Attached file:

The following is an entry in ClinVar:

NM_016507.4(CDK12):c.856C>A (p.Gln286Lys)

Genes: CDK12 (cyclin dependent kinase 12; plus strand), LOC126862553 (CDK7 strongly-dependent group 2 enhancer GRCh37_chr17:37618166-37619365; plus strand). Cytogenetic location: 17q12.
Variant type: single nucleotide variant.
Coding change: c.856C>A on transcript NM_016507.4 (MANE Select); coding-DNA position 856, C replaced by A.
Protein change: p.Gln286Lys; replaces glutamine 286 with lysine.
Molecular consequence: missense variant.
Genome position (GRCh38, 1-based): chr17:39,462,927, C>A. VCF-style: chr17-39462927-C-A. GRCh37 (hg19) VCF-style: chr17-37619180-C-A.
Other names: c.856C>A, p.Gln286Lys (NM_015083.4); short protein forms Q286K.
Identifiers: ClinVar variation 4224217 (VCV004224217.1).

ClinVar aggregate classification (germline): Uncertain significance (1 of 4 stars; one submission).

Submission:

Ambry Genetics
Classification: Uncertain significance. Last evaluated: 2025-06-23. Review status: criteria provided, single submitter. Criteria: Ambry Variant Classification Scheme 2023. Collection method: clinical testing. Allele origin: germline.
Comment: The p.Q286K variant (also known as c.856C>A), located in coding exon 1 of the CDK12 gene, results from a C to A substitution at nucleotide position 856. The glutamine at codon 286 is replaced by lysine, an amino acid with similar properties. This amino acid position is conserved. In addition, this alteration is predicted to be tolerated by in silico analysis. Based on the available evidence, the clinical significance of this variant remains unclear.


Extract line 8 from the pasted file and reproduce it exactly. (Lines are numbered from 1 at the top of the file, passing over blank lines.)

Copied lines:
Genome position (GRCh38, 1-based): chr17:39,462,927, C>A. VCF-style: chr17-39462927-C-A. GRCh37 (hg19) VCF-style: chr17-37619180-C-A.